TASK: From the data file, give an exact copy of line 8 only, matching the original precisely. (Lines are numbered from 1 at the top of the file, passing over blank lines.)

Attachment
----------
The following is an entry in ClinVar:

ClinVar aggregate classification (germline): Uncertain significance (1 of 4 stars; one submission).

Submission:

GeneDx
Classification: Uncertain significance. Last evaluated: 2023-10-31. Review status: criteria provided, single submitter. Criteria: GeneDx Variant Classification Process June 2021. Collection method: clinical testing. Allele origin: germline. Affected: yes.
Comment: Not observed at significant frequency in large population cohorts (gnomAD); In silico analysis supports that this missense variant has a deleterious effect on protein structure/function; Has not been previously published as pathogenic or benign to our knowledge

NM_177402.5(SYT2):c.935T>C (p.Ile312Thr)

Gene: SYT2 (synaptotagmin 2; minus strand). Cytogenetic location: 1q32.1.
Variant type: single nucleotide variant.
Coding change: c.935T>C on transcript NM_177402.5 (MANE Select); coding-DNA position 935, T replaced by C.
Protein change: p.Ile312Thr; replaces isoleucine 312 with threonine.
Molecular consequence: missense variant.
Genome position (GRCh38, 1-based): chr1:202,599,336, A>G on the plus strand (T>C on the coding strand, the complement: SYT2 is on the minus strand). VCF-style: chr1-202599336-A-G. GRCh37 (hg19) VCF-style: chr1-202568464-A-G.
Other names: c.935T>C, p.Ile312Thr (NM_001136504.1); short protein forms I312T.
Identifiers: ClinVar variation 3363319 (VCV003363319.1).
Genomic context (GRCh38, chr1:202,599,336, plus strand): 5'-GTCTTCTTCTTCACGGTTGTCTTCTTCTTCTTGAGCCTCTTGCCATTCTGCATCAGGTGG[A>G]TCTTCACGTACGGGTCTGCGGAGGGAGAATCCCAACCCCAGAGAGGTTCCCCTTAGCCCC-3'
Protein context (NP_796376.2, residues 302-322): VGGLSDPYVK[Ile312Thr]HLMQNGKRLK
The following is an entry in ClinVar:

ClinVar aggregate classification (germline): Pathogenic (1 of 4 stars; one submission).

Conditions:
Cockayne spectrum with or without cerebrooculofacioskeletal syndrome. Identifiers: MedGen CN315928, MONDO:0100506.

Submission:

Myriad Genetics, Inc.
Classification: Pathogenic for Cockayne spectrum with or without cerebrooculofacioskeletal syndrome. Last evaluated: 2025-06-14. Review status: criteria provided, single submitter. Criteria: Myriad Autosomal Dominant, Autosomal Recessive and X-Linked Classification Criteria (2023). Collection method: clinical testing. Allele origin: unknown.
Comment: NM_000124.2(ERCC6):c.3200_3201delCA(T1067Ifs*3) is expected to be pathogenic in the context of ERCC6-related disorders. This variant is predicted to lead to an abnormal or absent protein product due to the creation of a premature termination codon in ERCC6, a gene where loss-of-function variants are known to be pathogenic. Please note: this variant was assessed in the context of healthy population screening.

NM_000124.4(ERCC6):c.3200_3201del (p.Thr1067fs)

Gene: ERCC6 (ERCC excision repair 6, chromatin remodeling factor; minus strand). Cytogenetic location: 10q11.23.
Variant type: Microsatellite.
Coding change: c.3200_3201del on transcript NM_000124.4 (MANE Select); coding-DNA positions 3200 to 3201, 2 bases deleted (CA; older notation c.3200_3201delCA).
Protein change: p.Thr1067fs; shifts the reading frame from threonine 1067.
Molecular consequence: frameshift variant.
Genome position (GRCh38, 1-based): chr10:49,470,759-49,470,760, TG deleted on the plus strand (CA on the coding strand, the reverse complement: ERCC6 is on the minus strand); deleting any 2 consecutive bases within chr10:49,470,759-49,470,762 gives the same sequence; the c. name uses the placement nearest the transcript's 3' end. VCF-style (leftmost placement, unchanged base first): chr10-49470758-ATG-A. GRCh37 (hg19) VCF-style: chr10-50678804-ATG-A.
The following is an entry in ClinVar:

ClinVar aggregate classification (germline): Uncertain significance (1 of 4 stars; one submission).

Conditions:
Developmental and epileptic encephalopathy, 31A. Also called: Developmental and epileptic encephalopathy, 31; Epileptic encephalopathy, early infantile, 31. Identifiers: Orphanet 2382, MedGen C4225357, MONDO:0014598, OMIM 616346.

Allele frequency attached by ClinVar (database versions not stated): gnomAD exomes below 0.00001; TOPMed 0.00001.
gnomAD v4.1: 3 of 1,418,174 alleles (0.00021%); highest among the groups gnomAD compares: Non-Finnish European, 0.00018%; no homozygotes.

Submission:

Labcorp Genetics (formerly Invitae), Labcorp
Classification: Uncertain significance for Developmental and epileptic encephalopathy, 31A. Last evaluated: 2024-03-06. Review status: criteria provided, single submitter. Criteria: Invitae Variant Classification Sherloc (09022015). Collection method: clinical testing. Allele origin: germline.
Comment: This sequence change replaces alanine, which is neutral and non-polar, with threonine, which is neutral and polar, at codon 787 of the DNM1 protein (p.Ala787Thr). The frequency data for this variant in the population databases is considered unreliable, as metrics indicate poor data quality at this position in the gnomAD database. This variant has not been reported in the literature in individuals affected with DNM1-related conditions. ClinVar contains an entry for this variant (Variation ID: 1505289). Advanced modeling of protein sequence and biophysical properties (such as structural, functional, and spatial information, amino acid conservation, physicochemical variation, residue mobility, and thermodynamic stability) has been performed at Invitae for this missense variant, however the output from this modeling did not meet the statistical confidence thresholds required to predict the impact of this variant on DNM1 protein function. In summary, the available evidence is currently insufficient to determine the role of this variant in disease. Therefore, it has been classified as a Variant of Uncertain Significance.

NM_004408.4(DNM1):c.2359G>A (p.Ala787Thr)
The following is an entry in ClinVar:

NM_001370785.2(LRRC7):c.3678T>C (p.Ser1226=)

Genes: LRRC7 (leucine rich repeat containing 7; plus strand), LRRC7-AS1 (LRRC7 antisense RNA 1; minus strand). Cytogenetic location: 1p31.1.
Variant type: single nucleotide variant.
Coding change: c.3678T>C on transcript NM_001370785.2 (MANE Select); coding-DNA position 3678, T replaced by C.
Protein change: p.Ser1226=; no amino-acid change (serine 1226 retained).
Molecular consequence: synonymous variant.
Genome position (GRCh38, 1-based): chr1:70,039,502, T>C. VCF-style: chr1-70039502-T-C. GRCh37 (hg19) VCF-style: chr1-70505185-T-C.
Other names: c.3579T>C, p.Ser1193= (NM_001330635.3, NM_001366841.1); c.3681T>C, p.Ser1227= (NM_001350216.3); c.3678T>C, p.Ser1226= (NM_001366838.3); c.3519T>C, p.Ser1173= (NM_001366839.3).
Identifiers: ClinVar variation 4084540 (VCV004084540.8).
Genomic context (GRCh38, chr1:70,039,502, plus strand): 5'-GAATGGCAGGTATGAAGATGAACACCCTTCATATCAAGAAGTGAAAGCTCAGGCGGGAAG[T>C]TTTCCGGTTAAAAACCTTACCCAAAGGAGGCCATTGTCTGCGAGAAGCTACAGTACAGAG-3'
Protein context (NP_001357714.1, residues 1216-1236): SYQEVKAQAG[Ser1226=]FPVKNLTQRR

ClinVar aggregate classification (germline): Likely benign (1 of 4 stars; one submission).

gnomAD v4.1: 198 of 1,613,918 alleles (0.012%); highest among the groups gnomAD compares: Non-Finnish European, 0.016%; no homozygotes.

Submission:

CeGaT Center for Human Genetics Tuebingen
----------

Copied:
Gene: SYT2 (synaptotagmin 2; minus strand). Cytogenetic location: 1q32.1.